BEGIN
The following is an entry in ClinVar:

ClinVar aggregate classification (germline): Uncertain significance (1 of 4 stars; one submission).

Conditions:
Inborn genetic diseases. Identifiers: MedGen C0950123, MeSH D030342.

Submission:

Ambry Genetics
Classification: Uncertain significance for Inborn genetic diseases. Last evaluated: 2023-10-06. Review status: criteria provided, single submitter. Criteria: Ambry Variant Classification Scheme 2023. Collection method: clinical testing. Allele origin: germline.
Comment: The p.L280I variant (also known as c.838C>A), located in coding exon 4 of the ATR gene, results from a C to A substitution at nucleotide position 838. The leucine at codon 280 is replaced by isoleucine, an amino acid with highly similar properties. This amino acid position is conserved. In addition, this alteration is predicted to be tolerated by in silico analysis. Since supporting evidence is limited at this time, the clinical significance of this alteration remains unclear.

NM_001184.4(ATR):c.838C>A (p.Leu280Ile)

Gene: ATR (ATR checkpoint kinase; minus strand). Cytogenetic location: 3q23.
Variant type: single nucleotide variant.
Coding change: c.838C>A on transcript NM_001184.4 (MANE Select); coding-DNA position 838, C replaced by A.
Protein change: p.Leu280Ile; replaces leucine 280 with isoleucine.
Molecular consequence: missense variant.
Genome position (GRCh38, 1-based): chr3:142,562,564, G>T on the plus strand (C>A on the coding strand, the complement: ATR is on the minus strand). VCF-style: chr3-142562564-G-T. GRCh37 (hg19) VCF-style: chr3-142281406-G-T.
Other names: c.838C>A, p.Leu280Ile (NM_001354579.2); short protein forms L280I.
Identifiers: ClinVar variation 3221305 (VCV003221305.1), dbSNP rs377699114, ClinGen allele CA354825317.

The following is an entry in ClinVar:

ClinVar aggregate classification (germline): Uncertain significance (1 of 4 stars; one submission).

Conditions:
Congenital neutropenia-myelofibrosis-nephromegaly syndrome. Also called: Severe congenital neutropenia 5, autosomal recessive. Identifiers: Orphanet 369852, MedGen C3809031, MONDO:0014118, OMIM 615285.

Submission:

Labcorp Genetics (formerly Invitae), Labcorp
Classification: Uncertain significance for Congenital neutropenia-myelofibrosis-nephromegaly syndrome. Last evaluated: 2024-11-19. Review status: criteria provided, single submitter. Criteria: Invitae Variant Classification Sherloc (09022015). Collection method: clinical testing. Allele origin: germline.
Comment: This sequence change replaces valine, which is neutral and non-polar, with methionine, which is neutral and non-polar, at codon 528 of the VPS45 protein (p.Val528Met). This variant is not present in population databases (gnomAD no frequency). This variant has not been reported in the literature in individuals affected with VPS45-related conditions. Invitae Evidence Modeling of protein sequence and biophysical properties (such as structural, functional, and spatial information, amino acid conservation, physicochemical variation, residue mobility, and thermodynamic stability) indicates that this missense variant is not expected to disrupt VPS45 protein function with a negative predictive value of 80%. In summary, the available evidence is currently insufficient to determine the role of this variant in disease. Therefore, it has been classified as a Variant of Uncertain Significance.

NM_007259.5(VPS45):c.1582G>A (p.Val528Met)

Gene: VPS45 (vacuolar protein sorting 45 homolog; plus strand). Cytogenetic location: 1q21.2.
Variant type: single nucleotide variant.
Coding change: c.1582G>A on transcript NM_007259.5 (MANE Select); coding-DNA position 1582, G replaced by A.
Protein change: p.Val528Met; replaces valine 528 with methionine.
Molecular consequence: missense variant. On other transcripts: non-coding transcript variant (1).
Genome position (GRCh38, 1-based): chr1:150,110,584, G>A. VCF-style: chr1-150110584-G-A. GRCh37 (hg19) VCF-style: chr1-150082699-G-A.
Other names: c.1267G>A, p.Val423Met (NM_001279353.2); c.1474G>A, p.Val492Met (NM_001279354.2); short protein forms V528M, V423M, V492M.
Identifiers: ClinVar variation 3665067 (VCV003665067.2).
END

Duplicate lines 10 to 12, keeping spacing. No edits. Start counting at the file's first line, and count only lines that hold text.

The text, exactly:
Gene: ATR (ATR checkpoint kinase; minus strand). Cytogenetic location: 3q23.
Variant type: single nucleotide variant.
Coding change: c.838C>A on transcript NM_001184.4 (MANE Select); coding-DNA position 838, C replaced by A.